British CEOs backs Cameron's foreign pledge
London: Chief executives of 27 biggest companies in the UK, including BP and Vodafone, on Monday joined the boss of English football's Premier League in appealing to Prime Minister David Cameron to keep his commitment to devote 0.7 per cent of national income on international aid.
With Britain staring at a fresh bout of recession, Cameron is under pressure from some members of his own Conservative party to reduce the coalition government's international aid commitment, but business leaders insisted that sticking to the funding target would not only be a "smart investment" but also the "right thing to do".
The request comes as International Development Secretary Justine Greening prepares to outline plans to boost British business involvement in developing countries.
In an open letter to Cameron, published by the Financial Times, 27 bosses wrote "as chief executives of leading British companies we believe that this is not only the right thing to do, but that it is a smart investment. It is both humanitarian and in the interests of the country for the Prime Minister to do this and the case for continuing, well-targeted aid is beyond doubt."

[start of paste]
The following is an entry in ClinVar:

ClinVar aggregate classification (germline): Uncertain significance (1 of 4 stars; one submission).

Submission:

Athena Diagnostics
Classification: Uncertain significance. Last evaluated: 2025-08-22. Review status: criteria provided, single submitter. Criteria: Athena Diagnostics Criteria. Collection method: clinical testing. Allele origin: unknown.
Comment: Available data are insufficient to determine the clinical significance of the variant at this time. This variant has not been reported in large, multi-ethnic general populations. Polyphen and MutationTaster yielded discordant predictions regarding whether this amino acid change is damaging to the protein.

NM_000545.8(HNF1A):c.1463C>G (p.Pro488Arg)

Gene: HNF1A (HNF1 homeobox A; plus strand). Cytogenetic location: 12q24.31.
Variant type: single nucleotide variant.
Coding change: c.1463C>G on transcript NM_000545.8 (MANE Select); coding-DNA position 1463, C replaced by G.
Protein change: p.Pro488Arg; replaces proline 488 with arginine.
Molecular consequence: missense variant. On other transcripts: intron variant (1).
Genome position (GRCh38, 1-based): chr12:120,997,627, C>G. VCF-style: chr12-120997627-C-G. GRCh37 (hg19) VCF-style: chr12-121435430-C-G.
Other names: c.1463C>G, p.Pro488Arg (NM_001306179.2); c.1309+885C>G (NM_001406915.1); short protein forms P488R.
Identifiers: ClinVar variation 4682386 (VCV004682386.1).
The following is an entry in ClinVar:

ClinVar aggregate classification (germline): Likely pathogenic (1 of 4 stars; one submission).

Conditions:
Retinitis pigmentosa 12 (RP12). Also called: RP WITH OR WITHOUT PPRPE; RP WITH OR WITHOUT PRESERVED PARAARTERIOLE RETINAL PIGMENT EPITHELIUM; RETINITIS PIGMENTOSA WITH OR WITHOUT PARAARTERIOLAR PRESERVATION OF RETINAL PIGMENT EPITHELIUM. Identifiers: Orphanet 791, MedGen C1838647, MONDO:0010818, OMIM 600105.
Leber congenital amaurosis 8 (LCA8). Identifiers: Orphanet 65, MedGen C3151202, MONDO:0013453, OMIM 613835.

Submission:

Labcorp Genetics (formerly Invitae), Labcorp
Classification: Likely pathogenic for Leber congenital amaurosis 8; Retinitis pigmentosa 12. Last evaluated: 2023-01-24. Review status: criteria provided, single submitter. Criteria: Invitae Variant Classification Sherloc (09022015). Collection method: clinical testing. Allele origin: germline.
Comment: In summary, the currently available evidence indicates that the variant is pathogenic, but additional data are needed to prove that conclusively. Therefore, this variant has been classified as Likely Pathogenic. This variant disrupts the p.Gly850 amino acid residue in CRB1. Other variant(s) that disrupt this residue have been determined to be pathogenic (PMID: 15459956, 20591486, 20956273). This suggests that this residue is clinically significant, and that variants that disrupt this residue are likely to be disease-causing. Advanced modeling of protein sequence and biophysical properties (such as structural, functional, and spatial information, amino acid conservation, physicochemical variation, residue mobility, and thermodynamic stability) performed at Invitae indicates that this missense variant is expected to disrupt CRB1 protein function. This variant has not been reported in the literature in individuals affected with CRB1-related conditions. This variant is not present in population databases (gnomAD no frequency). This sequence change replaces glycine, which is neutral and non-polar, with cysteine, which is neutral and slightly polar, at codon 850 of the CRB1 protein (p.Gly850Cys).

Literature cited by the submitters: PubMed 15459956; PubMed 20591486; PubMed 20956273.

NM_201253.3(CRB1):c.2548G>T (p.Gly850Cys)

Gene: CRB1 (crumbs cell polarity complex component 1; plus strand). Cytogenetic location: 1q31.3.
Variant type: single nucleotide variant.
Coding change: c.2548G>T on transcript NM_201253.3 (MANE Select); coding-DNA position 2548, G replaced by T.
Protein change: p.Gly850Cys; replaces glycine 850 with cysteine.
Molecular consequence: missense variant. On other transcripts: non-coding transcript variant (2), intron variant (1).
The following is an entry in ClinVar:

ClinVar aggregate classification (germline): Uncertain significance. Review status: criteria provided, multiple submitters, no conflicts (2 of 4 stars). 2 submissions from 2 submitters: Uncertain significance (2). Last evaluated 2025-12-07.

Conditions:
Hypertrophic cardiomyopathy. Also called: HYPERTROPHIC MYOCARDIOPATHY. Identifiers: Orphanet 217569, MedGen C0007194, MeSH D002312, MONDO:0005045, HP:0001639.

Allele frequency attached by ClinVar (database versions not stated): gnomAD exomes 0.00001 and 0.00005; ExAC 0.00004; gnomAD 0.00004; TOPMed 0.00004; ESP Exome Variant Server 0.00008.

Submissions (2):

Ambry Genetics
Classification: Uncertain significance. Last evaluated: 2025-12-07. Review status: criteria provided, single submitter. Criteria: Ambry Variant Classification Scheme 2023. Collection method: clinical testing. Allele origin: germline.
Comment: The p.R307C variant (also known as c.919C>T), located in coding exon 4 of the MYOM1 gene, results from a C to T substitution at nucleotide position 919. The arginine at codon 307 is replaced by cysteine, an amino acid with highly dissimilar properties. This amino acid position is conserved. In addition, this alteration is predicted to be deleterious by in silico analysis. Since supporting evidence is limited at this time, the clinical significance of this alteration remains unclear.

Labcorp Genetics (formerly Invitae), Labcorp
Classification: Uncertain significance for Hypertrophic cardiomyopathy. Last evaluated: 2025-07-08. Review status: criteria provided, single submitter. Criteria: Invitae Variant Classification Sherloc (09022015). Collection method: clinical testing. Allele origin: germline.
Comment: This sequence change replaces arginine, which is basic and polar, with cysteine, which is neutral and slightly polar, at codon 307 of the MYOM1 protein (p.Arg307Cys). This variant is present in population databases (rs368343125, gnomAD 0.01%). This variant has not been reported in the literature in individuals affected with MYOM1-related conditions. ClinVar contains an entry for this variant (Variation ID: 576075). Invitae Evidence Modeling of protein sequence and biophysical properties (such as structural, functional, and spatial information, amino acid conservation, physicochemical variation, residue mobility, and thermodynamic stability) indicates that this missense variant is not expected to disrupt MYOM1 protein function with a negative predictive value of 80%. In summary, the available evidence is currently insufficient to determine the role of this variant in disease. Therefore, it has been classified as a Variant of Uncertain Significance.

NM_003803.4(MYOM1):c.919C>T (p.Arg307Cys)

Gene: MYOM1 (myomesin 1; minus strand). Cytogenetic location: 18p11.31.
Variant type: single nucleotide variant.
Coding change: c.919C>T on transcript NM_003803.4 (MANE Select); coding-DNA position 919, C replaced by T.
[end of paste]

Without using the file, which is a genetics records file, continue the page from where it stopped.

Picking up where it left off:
"Aid has contributed to improving education, health, sanitation and other public services in many of the world's poorest countries. This investment in human capital is fundamental for a functioning economy," the letter said.
In a speech on Tuesday, Greening is expected to state the Government's plan to work with developing nations to create stronger tax systems and more investment-friendly business environments.
Ahead of this month's budget, FTSE 100 companies like BP and GlaxoSmithKline and retailers, including Morrisons, Dixons and IKEA, joined the Premier League in putting their names to an open letter, insisting it is in Britain's interest to meet its aid pledge.
Charity leaders welcomed the support from business leaders. Justin Forsyth, Save the Children's chief executive, said, "We are delighted that some of Britain's best known companies have recognised the remarkable progress of British aid and what it is helping to achieve for the world's poorest people."
"Giving children the opportunity to live, to learn and to thrive will be of enormous benefit to the UK in the long term. Aid is working and Britain deserves enormous credit for delivering on its promise to the poorest, hungriest, and most vulnerable people in the world," he added.